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Improving Literacy Through Undergraduate Research

Improving Literacy Through Undergraduate Research
November 15, 2016 SEHD Communications

Improving Literacy Through Undergraduate Research

Becoming a mentor, making a positive difference, improving literacy. Three undergraduates with three different reasons for taking part in an undergraduate research project focused on reluctant readers in middle school.

Data from the National Center for Educational Statistics shows between 20 percent and 30 percent of school-aged children read below the basic level of achievement.

“Research shows that middle school students, particularly boys, no longer read for pleasure. They’re reading for purpose and even then it is very minimal,” explained Dr. Robin Rackley. “We know that the more they read the more fluent they become. It impacts all areas of their lives.”

The research project was developed by Drs. Rackley and Radhika Viruru, both clinical professors in the Department of Teaching, Learning and Culture. It is based on the idea of a booktalk, first used by author Aidan Chambers to refer to the idea that talking about reading is an important part of reading itself.

This project involves a digital booktalk – a short video about a book that introduces readers to the highlights and encourages them to find out more about the book by reading it.

Each of the undergraduates involved in the project will work with two fifth-grade students from Cypress Grove Intermediate to create a digital booktalk. After reading the book, the three will meet to create an outline and plan a script. During multiple meetings throughout the semester, the three will record their booktalk and then convert it into augmented reality presentations. Each booktalk will be embedded into the cover of the book meaning students can simply scan the book and get a preview of what it is about.

Cypress Grove selects the students to be involved in the project and focuses on the students that are just getting by. “The students aren’t doing badly but our goal is not for kids to just not do badly. We want them to excel, to love to read and to explore,” added Dr. Viruru.

“I want students who feel they are behind in the realm of reading to feel hope that reading is for them too,” said Jeanne Cochran, reading specialist at College Station ISD.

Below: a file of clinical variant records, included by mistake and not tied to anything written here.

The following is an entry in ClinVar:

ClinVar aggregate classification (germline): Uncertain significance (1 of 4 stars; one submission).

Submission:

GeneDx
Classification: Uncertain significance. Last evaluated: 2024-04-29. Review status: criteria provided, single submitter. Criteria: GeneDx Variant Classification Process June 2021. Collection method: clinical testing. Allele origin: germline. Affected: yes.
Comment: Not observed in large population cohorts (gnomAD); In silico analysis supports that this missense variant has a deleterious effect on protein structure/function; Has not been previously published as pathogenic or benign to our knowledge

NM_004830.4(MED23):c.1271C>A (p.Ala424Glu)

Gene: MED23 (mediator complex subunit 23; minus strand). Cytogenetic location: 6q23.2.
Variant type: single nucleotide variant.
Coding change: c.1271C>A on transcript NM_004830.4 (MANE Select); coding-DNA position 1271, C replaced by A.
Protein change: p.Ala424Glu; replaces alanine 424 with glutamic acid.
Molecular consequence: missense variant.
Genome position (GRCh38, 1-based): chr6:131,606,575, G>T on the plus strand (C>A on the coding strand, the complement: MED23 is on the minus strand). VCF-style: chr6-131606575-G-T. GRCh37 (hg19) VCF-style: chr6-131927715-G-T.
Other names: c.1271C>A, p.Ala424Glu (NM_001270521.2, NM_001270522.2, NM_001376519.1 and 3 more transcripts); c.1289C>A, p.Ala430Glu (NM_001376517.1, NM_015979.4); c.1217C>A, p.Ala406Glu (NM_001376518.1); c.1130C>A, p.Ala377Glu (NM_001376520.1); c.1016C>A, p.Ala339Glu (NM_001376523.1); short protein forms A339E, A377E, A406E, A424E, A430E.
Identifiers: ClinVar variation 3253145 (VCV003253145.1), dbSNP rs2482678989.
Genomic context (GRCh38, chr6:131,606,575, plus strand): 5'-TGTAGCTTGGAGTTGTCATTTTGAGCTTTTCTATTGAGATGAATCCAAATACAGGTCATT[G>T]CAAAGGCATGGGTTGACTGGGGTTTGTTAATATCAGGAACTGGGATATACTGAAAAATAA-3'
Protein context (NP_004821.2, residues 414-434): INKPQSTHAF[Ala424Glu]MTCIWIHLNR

“A child may not be good academically but is really talented in visual production. They get that recognition, build their self-esteem, have a reason to get up and come to school. They feel a sense of belonging and know that someone is counting on them,” added Dr. Rackley.

Drs. Rackley and Viruru developed this research to improve literacy for those students and to also engage pre-service undergraduate teachers. The goal is to give pre-service teachers the ability to conduct impactful research and become successful classroom teachers.

After the project is complete, Drs. Rackley and Viruru will work with the students to find out what interested them most and what their own research would look like. They will guide the students as much or as little as needed in order for them to get a presentation, whether at a conference or a paper publication.

“We recognize the job market is so tight and competitive that you have to have something on your resume that makes you stand out. We’ve been really trying to find these experiences that will give our undergraduates that edge,” added Dr. Viruru.

For Drs. Rackley and Viruru, this project is also about showing undergraduates what goes on behind the scenes of being a professor. They want the students to understand the research and how it can be used in classrooms today and in the future.

“We want them to have a better theoretical understanding than they did when they started. We want them to understand how you can take that theoretical understanding and move it toward practical application in the classroom based on research,” said Dr. Rackley.

Ruben Delgado, a junior interdisciplinary studies major, joined this research because he wanted to make a difference. He is from a low socio-economic background and to him, school was just something you had to do. That all changed in high school when he joined the debate team.

“Being exposed to those graduate-level readings really empowered me and helped me realize that there’s a lot of possibility in the world – possibility to do good, possibility to make a change. That’s when it really hit me that I wanted to make a positive difference in my community and wanted to do it using education,” added Delgado.

For Ghada Zakaria, a senior interdisciplinary studies major, this undergraduate research is about her future career and helping others in the education field.

“I’ve learned that there are a lot of reluctant readers. It’s a problem. Research shows it has a lot to do with their motivation. I want to go into school psychology so motivation has a lot do with that field. If I know that technology has a big role in it, then I might be inclined to do more research on the technology and how different types of technologies might work in the classroom,” explained Zakaria.

The same is true for Amara Ghorbani, a junior interdisciplinary studies major. She plans to become an elementary school teacher and wants to know more about the role of technology in the classrooms of today and the future.

“I want to see if technology has an impact on them and see how we can use this type of thing to impact our future as teachers. I want to see what we can implement in the classroom to make a difference,” added Ghorbani.

About the Writer

Ashley is the Media Relations Coordinator and responsible for news coverage in the Department of Teaching, Learning and Culture as well as the Department of Educational Psychology.

Articles by Ashley

For media inquiries, contact Ashley Green.


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